Philo could not personalize his first-begotten of God, nor make him even as distinct a figure as the spiritual Christ who inhabited Paul’s mind, for his Jewish monotheistic instinct was too strong. Nor had he any apocalyptic leanings, with consequently little if any interest in the Messiah idea. Besides, Philo was a mystic, one who had achieved, so he believed, an ascent to God; he hints at intense religious experiences which make Paul sound earthbound. His focus on the Platonized God of Abraham could well have shut out the possibility of developing any allegiance or emotional investment in a subordinate deity. And so his “first-born Son” remained a largely abstract principle, the power by which God worked on the universe.

But he also saw the Logos as an intercessor, bringing it closer to Christianity’s Christ. "To his Word (Logos), His chief messenger, highest in age and honor, the Father of all has given the special prerogative, to stand on the border [between the two worlds] and separate the creature from the Creator. This same Word both pleads with the immortal as suppliant for afflicted mortality and acts as ambassador of the ruler to the subject." (From the Loeb edition, p.385-7.)

The power of the Logos could, however, be embodied in humans, and thus Philo portrayed Moses as having been the most perfect receptacle of God’s Logos in human history. Moses is the closest Philo came to ‘incarnating’ his Logos, and this gave him his own brand of ‘divine’ hero. Philo made Moses the prime human mediator between God and the world, the one who had received God’s wisdom and revealed it to humanity through the Jewish scriptures. (Not surprisingly, Moses in Philo’s hands comes across as a committed Middle Platonist.)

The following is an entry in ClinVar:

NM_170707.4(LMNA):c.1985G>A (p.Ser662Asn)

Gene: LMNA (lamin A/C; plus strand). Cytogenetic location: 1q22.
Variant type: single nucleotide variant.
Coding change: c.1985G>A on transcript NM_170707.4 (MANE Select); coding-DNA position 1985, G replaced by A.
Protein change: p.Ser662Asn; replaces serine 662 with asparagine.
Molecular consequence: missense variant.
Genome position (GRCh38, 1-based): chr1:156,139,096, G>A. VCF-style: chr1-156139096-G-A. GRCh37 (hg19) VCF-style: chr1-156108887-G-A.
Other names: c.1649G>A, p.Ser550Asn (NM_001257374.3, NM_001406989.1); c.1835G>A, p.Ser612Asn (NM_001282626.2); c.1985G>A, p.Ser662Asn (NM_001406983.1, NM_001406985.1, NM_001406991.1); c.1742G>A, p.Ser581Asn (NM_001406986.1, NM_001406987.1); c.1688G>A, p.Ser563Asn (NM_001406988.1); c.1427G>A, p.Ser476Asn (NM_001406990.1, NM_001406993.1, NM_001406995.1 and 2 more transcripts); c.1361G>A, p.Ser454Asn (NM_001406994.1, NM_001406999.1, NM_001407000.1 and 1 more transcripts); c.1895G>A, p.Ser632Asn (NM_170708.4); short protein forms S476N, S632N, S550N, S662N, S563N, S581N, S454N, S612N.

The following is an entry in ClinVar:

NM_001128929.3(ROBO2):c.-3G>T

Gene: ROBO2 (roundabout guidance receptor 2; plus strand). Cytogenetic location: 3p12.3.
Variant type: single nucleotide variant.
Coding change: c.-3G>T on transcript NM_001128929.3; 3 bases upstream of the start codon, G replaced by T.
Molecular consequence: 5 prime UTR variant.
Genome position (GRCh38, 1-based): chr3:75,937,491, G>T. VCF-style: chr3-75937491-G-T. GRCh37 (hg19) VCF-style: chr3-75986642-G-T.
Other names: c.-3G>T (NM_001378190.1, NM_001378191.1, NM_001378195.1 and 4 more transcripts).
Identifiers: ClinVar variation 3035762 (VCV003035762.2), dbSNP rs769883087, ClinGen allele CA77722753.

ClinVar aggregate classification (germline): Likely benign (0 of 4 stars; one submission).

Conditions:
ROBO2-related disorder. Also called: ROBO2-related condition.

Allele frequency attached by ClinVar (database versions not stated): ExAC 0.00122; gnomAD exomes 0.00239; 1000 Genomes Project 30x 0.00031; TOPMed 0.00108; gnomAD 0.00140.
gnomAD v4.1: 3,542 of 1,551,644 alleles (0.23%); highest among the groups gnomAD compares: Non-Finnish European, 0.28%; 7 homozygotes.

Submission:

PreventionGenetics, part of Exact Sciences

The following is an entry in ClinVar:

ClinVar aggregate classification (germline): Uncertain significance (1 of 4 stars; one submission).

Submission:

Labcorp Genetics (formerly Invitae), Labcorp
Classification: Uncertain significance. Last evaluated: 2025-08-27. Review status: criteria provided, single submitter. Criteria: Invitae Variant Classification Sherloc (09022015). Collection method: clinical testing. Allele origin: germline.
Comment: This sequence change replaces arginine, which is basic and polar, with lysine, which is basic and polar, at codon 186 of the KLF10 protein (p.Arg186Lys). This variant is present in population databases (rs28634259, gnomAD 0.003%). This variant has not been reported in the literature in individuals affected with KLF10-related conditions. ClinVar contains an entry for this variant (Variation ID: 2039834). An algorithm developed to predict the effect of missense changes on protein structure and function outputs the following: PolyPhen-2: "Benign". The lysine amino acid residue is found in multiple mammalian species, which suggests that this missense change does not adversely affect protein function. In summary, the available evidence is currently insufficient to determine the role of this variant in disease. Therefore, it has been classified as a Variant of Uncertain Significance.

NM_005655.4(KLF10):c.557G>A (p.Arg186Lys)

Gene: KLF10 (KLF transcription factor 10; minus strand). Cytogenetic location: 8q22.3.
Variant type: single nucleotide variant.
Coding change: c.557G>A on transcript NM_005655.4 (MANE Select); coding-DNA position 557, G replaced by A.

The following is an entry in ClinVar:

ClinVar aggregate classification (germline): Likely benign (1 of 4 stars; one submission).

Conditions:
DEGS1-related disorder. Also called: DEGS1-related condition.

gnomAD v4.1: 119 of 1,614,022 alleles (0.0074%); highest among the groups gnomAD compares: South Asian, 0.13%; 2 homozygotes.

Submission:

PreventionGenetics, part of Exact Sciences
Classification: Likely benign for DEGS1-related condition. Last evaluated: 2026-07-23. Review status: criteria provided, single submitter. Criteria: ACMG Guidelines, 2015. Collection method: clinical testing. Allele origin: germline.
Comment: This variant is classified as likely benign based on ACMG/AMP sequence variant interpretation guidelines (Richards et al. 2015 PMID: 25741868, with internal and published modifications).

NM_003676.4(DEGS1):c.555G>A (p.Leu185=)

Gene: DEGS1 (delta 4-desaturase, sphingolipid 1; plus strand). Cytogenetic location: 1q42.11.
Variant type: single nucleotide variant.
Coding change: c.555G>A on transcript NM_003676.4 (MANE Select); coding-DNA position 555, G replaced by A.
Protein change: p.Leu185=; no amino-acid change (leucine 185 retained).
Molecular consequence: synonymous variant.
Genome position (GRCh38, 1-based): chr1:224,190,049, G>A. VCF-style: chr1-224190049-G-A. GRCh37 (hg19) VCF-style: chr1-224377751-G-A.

A divine-by-proxy Moses satisfied Philo’s need for an accessible personal deity. But certain other Jews did not feel the same rigid restrictions toward God, and could envision their own hero as a separate divine being beside him in heaven. From the Logos of Greek philosophy and Philo’s Platonized Judaism to Paul’s Christ Jesus is scarcely a stone’s throw.

The Logos and Christ

It would be impossible here to give a summary of Philo’s philosophy which in any case he never laid out in orderly fashion. (Nor is it free from the occasional contradiction.) But we can look at some of the things he says about the Logos and note the obvious points of contact with Christian ideas.

As E. R. Goodenough describes it in By Light, Light: The Mystic Gospel of Hellenistic Judaism (1935)—a profoundly original if imperfect feat of scholarship, ahead of its time and viewed with mistrust by lesser minds—the Logos was likened by Philo (and other strands of Hellenistic philosophy) to a stream of Light-Radiation issuing from God, with stages of decreasing brilliance, forming a hierarchy of God’s powers and activities. Such spilling out of the Godhead into subsidiary essences was a part of the ancient development of philosophy about Deity; it eventually led to the fantastical inventions of Gnosticism, the teeming “pleroma” (fullness of God) populating heaven and even breaking out into the lower world. Philo is not consistent in how he applies the term Logos within his picture of the various emanations of God, for he was not a precise, systematic thinker. How he handled his concepts in any given piece of writing may have been dependent on his latest mystical experience. But the shape of his depictions can generally be seen as determined by features of the Jewish cult, even Jewish history and geography, since Philo was anxious to show that the workings of God and the universe were reflected in Judaism and Jewish experience.